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LATIN AMERICA

ALBA nations attack US over sanctions against Venezuela

The organization celebrates its 10th anniversary at Havana summit

Evo Morales, Raúl Castro and Nicolás Maduro at the ALBA summit.
Evo Morales, Raúl Castro and Nicolás Maduro at the ALBA summit. AFP / REUTERS-LIVE

The Bolivarian Alliance for the Peoples of Our America (ALBA) marked its 10th anniversary in Havana over the weekend in nostalgic mood. At its 13th summit, the group reminisced over important moments in its history – Fidel Castro and Hugo Chávez signing the agreement that created the forum in 2004, as well as the 20th anniversary of the first meeting between the two men in 1994, back when the late Venezuelan president was a lieutenant colonel who had just been released from military prison and the Cuban leader seemed like the last Mohican of socialism on a planet wrapped up in a neoliberal frenzy.

That meeting “gave rise to a close friendship, based on shared ideas and goals, which had a remarkable influence on the region and in the emancipatory processes of the last few decades,” said Raúl Castro, Fidel’s brother and current president of Cuba, in his opening remarks at the summit. The absence of “the two founding fathers,” as the participants called them, led to the strange circumstance of several speakers referring to the former Cuban leader as they might talk about someone who had passed away, despite the fact that he remains in the capital, convalescing just a few kilometers away.

Maduro has called a massive demonstration in Caracas to protest against Washington’s “interventionist” stance

Included on the event program, as well as in its 40-point final declaration, were expressions of solidarity with the administration of Venezuelan President Nicolás Maduro and condemnation aimed at the United States, where lawmakers are pushing for sanctions against some Venezuelan civil servants and military officials. On December 10, both houses of the United States Congress passed the Venezuela Defense of Human Rights and Civil Society Act of 2014, a bill sponsored by the Republicans. The measure will allow authorities to seize the properties and freeze the assets of 56 Venezuelan officials who participated in efforts to repress demonstrations that took place in several cities throughout the country in February 2014. The law, which will also allow the American government to deport those individuals and revoke their visas, awaits the president’s signature.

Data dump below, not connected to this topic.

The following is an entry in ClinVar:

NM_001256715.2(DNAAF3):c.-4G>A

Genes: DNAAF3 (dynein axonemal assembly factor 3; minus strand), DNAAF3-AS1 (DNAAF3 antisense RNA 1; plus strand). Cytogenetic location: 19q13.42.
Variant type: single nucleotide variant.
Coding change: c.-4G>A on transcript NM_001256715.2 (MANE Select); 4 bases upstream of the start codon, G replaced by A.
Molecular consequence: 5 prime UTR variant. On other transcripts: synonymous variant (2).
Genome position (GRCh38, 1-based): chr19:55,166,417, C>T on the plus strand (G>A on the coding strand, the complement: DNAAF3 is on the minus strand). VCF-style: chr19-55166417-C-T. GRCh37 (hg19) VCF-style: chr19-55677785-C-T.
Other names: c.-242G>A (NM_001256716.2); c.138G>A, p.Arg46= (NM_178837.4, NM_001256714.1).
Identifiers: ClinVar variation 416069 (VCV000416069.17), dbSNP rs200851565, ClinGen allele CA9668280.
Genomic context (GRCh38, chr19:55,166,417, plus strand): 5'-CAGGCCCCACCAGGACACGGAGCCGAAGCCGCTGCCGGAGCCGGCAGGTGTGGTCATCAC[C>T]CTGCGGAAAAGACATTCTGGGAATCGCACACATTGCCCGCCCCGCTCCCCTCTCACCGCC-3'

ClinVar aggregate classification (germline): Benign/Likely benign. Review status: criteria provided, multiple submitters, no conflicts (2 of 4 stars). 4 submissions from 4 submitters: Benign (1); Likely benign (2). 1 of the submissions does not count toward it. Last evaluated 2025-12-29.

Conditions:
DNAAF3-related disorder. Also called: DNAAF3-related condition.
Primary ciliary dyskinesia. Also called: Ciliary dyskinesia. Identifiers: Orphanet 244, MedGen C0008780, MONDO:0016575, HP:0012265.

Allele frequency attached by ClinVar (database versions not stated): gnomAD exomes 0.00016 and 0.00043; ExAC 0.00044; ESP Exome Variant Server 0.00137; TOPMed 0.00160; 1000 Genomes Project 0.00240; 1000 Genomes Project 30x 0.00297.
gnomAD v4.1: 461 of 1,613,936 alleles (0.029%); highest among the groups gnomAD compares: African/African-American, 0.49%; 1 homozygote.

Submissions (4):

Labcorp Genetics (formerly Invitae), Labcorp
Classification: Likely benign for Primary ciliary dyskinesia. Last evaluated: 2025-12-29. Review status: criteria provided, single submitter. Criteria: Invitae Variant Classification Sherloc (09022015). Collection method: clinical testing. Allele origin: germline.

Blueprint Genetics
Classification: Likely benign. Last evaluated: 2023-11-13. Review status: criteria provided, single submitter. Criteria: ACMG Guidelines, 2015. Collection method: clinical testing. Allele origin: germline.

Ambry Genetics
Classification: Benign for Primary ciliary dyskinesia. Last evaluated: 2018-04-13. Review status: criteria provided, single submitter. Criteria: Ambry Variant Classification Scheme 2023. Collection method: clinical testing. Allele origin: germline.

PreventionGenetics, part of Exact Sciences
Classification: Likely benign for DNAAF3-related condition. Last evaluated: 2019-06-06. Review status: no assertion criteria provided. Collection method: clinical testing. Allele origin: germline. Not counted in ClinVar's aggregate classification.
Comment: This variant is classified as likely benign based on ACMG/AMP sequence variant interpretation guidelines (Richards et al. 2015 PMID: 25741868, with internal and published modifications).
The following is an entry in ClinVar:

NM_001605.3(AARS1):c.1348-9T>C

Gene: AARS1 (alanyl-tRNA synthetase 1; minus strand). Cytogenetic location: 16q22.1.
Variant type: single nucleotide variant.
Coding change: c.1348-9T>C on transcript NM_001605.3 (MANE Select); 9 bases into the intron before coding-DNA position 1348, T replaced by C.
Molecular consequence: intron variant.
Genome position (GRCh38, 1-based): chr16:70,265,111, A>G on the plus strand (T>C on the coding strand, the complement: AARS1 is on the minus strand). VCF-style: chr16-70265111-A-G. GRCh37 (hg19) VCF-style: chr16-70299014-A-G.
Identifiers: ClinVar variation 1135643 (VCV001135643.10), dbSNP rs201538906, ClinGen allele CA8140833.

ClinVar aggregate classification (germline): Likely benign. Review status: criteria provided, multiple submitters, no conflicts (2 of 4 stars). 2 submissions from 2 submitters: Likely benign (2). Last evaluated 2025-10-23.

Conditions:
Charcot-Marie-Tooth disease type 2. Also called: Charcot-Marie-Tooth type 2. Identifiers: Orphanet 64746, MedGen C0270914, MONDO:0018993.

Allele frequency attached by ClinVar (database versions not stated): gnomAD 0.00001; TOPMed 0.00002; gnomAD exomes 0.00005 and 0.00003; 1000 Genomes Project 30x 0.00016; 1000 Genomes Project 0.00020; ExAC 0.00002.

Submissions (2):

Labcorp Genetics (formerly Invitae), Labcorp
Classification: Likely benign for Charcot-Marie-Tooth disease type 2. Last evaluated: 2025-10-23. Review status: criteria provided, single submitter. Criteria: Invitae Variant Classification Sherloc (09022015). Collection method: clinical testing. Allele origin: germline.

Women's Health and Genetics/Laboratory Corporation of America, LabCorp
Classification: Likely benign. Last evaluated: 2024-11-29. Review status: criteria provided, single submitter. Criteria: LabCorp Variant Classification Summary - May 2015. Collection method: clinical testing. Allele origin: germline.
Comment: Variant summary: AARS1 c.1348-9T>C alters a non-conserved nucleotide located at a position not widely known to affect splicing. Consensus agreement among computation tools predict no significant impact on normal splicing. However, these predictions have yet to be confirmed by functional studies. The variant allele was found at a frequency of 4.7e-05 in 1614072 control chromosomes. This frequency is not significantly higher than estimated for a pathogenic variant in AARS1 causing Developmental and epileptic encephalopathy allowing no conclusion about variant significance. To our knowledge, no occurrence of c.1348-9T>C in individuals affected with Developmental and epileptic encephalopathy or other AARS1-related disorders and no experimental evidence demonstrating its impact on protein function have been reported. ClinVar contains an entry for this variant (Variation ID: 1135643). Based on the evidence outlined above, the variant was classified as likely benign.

Maduro, who co-chaired the ALBA summit with Raúl Castro, has mobilized all available diplomatic resources to respond to those potential US sanctions and use them to stir up patriotic indignation. He has called a massive demonstration for Monday along Caracas’s Avenida Bolívar to protest against Washington’s “interventionist” stance.

The conference also welcomed two new members: Grenada, a country that was invaded by the United States in 1983 under the Ronald Reagan administration, and Saint Kitts and Nevis. Now all the English-speaking islands in the Lesser Antilles, in the eastern Caribbean, are ALBA members.

The conference also welcomed two new members: Grenada, and Saint Kitts and Nevis

All country representatives thanked Cuba and Venezuela for their efforts at integration and their subsidized oil without which, as Saint Vincent and the Grenadines Prime Minister Ralph Gonsalves said: “We would not have survived the global financial crisis.”

Ecuadorian Vice President Jorge Glass stood in for President Rafael Correa, while Bolivian leader Evo Morales and Nicaraguan President Daniel Ortega both delivered speeches. To counteract possible US sanctions on Venezuela, Ortega suggested that ALBA members should create their own annual lists of terrorist nations to isolate. “The Yankee government would be the first,” he said.

Translation: Dyane Jean François

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